Protectionism on the Rise
One of the primary reasons why the 1929 crash resulted in the Great Depression was because of the rise of protectionism and the collapse of global trade.
Demonstrations and many heated discussions are taking place right across the developed world to protect workers from foreign labour. This is happening more so in countries with huge trade deficits that have effectively exported their manufacturing base abroad. For example, the United States and Great Britain, against these are countries that rely heavily on exports such as the fast developing countries of China, India and developed counties of Germany and Japan.
The arguments on both sides are convincing. My own personal take is that there should be a level playing field, if there is then everyone wins, if there is not then one side loses and the other side wins. Unfortunately we are NOT living in an era of a level playing field, this is particularly true where China and other asian countries are concerned. They seek to manipulate their currencies lower and thus interfere with the normal working of the market that will tend to correct trade imbalances. Clearly the zero interest rate policy is a response to this in that the western governments are in effect punishing countries that seek to manipulate their exchange rates and therefore are subsidising western budget deficits. However, the severe recession itself will go a long way to correcting unsustainable trade imbalances, as global trade collapses in the face of consumption meltdown.
UK Retail Sales
Headline retail sales bounced strongly in December, rising by 2% to an annualised 3.7%, as distressed retailers slashed margins on stock to avert bankruptcy amidst price cutting. This was in the wake of heavily discounted stock in the closing down sales of major retailers such as Woolworth's , Zavvi and Adams, that collectively account for some 50,000 jobs.
The expectation that over Christmas and January retail sales activity 'should' rise due to discounting materialised as our European and American cousins boosted retail sales volume by benefiting from the 30% crash in sterling. This means the already liberally advertised 20% discounts translated into a 50% discount for European shoppers, much as Britons benefited not so long ago from the cheap shopping trips to New York at an exchange rate north of £/$2.00.
However, as earlier analysis suggested, the fall in sterling will result in much higher street consumer prices during 2009 as those retailers that have not gone bust seek to replenish stocks at much higher prices during 2009. This confirms analysis that the January Sales for Britons may prove to be more illusionary than real as the fall in sterling has already soaked up corporate margins.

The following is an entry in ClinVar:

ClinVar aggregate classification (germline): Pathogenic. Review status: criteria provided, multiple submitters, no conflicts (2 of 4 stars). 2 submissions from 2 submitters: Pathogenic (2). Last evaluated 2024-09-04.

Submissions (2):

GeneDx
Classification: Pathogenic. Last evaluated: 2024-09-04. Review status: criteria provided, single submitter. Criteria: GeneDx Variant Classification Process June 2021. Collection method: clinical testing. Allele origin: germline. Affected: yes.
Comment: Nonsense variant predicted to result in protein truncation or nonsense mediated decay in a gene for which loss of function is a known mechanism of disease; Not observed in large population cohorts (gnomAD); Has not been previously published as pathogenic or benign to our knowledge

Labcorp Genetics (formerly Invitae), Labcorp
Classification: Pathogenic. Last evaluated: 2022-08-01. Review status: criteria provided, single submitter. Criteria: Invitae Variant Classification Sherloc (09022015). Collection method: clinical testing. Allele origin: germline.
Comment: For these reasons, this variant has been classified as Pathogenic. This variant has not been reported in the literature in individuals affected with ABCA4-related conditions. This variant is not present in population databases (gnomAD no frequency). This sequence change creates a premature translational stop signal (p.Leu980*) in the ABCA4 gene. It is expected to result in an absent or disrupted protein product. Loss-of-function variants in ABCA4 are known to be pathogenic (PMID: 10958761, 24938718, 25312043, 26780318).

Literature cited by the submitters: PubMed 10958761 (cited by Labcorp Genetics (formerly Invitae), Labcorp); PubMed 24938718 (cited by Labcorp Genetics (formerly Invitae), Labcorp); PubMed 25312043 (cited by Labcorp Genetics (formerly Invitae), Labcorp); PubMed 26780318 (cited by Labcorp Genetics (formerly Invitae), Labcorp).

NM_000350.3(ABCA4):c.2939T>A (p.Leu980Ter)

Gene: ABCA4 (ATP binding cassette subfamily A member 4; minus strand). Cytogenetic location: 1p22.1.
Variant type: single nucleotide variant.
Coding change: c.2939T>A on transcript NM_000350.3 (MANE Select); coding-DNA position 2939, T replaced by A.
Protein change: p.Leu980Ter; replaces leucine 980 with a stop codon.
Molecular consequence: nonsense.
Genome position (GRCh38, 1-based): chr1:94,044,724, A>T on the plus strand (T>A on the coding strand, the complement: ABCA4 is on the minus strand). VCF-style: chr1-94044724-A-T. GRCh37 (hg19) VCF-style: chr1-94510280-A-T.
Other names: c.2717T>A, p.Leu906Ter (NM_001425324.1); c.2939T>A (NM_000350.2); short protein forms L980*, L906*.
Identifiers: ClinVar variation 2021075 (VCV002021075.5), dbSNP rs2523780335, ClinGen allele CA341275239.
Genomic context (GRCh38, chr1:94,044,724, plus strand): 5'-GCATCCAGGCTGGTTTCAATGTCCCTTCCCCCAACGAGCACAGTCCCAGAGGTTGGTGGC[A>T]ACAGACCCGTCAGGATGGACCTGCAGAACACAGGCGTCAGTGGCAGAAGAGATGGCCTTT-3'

Retail Sales Trends
The above graphs illustrate the strong rebound in retail sales, both headline and real retail sales trend that has moved out of deep deflation. However, as per the points mentioned earlier, it is highly unlikely retail sales volume will grow past the January sales season into February 2009 and March 2009, in the face of heavy job losses and retailers going bankrupt.
UK Housing Mortgage Market Lending Crash
The Council of Mortgage Lenders (CML) mortgage lending data released Tuesday shows a 49% crash in the number of mortgages granted to home buyers to just 516,000 which is the lowest number since the mid 1970's property crash. There were 32,000 house purchase loans in December, a decline of 5% from November and the lowest level since monthly records began in 2002.
Michael Coogan, CML director general, said:
"The shortage of mortgage funding and reduction in the number of active lenders has reshaped the mortgage landscape in the space of a year. This low level of transactions is insufficient for the functioning of an efficient market.
"Measures are now in place to seek to restore the flow of funding to the mortgage market, but this will take time to feed through. Further action may still be necessary to increase transactions, stabilise prices and restore confidence."
The CML data supports that of the British Bankers Association BBA, which saw the total amount outstanding contract from £524 billion to £496 billion.
However, on a marginally brighter note, mortgage lending for house purchases rose from record lows during December 2008. This implies that the flood of tax payers' money, amounting to more than £1 trillion, coupled with angry arm twisting pressure from both the government and Bank of England on the part of wholly nationalised banks such as HBUST, Northern Pebble, Bradford & Bunglers and RBF, is starting to show at the very least a pause in the crash of the mortgage lending market. That helped to contribute towards a small bounce in the house prices for January 2009.
UK House Prices
A cheer went up amongst housing market participants across the land as UK house prices rose by nearly 1% in January 2009 as measured by the Halifax. However the government is throwing everything including the kitchen sink at the housing market to bring about a halt to the ongoing crash in nominal terms. The amount of money printed has mushroomed from the £50 billion of April 2008, which I warned was just the tip of the iceberg that would soon mushroom into the hundreds of billions. We are now in the process of leaving the hundreds of billions behind and moving into the trillions, sums that seriously risk the bankruptcy of Britain.